The Surgical Treatment of Prostatic Disease
In surgical diseases of the prostate gland no one surgical procedure will adequately meet all the requirements because of variations in individual cases or because of coexisting pathologic processes. Since the introduction of the first operation for the obstructing prostate, refinements in operative technics and new procedures have been frequently advocated. By the application of an adequate preoperative routine the morbidity and mortality have progressively decreased to a point where there should be no hesitancy in recommending surgical intervention for the relief of prostatism. This has been especially true since the introduction of renal function tests, studies of blood chemistry correctly interpreted, and finally transurethral resection for removal of obstructing tissue.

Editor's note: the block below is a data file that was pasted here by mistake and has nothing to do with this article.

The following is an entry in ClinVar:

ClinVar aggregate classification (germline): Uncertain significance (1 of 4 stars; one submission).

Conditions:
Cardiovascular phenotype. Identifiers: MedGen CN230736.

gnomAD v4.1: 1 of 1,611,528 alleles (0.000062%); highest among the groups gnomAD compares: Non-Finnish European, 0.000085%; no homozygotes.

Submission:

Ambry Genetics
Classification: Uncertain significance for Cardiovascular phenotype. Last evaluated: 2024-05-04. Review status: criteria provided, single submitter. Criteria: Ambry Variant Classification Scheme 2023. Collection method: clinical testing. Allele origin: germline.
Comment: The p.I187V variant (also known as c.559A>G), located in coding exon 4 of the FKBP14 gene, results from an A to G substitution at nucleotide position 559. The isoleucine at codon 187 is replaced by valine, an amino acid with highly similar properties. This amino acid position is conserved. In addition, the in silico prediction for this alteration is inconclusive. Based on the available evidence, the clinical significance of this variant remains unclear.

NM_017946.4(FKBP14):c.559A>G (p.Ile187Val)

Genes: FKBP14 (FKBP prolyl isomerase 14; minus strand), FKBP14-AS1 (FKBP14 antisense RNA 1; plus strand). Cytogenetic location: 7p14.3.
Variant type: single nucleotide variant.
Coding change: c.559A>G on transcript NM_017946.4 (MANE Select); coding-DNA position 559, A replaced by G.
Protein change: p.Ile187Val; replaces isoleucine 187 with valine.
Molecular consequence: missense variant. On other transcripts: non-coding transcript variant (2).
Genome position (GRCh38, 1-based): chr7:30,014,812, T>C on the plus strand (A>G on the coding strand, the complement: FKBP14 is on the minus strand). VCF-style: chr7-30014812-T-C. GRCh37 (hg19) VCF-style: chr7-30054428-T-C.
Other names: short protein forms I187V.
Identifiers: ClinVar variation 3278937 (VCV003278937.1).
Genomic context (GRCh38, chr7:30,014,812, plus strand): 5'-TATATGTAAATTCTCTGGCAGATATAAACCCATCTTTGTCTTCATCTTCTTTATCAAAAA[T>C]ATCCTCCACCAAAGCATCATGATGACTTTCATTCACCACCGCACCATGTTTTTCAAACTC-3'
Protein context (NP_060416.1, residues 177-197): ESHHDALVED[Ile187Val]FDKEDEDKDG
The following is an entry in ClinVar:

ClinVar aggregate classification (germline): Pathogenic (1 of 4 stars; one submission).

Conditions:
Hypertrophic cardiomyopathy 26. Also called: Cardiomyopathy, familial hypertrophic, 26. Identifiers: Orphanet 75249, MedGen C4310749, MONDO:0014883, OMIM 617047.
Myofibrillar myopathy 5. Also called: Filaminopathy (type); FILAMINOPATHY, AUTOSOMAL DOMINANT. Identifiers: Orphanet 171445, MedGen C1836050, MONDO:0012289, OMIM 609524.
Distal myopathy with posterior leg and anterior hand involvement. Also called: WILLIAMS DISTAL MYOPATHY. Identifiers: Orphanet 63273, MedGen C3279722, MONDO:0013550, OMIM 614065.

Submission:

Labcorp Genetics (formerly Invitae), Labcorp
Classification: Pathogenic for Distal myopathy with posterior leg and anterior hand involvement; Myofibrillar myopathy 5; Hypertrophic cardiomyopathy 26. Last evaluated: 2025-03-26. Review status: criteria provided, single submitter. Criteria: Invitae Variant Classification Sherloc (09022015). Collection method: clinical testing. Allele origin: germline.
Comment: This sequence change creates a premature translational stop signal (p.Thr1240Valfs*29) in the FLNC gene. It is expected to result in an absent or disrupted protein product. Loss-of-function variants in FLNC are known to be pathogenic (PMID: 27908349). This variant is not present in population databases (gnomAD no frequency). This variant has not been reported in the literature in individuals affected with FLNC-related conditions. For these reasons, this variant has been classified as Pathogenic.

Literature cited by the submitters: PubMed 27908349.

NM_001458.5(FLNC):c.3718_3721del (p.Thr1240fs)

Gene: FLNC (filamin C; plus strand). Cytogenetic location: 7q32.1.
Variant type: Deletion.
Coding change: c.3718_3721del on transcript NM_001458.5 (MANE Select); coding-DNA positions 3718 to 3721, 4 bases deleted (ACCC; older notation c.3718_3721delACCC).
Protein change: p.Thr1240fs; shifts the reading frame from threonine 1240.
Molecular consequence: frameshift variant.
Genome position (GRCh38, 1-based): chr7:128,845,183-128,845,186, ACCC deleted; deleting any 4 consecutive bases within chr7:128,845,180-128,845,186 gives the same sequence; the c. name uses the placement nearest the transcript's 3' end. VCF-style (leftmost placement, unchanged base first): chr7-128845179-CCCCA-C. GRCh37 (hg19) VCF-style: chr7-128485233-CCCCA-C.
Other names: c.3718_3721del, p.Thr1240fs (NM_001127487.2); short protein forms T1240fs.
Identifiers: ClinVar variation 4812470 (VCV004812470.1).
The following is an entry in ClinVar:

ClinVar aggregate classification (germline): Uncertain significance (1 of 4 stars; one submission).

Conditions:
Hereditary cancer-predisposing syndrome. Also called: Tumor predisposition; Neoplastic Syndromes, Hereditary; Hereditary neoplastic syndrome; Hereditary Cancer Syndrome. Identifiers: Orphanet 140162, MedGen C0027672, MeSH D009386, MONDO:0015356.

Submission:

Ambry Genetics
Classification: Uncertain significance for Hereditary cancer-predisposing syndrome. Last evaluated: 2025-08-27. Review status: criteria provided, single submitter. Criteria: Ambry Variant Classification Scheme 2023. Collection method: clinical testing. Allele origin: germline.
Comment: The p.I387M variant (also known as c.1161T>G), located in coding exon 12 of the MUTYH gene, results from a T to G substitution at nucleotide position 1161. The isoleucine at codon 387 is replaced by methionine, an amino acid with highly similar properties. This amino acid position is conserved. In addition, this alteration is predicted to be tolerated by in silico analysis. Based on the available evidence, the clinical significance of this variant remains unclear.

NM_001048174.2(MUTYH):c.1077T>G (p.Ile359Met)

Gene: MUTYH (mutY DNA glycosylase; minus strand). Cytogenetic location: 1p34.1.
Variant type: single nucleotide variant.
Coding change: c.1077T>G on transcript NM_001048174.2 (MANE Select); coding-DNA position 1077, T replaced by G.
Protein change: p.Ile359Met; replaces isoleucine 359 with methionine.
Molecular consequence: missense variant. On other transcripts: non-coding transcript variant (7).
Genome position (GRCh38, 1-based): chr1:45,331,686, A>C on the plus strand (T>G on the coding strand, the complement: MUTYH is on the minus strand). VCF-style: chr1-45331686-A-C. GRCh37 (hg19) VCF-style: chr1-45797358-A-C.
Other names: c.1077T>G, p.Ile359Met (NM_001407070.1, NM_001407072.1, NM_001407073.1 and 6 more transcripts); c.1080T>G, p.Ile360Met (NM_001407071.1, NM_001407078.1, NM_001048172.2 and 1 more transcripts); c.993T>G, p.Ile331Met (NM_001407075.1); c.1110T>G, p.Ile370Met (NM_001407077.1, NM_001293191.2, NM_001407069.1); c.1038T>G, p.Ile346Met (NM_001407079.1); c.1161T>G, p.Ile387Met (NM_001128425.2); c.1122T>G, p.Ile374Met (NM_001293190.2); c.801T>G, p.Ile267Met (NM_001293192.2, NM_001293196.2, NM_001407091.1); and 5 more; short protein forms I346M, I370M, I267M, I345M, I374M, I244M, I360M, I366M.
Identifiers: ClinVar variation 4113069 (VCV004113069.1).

Several factors have to be considered in the management of patients suffering from prostatism.
Introduction of infection into the bladder may occur quite easily. This is especially true as acute or chronic distention stretches the mucosa of the bladder and favors congestion producing predisposing factors essential to the production of cystitis. If vesical neck obstruction has existed over a long period of time, ureterectasis and pyelectasis may predispose to renal infection.
If infection of the bladder is present when the patient is first seen by the physician, precautions must be taken and trauma avoided or an acute exacerbation may follow poorly executed instrumentation. Although the importance of preoperative preparation for transurethral resection has been minimized recently, with this I cannot agree. Certainly an elderly patient with a blood urea of 30–40 mg./l00 cc. is. . .